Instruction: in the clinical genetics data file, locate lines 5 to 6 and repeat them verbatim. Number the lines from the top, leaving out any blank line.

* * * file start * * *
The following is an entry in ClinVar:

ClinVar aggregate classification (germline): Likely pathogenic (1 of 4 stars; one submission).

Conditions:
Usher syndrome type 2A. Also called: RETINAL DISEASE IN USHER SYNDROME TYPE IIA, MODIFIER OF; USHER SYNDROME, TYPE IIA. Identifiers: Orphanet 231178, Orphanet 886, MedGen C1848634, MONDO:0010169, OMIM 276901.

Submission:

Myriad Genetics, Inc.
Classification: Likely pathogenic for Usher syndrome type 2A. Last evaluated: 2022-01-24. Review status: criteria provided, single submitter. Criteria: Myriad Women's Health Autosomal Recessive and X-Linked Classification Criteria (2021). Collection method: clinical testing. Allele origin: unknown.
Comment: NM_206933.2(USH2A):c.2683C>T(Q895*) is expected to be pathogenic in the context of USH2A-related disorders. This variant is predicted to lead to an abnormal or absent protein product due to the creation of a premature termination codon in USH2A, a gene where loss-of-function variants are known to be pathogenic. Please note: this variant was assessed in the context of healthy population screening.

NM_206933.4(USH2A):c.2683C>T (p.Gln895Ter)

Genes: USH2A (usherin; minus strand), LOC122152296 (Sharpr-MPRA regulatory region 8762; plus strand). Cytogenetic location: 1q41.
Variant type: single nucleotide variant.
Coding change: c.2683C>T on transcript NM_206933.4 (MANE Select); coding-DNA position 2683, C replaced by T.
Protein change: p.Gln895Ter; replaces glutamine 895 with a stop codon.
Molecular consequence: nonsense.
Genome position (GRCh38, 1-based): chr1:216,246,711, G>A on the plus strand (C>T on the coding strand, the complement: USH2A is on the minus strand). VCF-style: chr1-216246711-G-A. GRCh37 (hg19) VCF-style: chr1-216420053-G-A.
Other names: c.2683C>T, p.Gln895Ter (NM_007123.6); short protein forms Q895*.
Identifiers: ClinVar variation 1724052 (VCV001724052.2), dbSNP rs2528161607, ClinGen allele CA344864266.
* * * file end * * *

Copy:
Submission:

Myriad Genetics, Inc.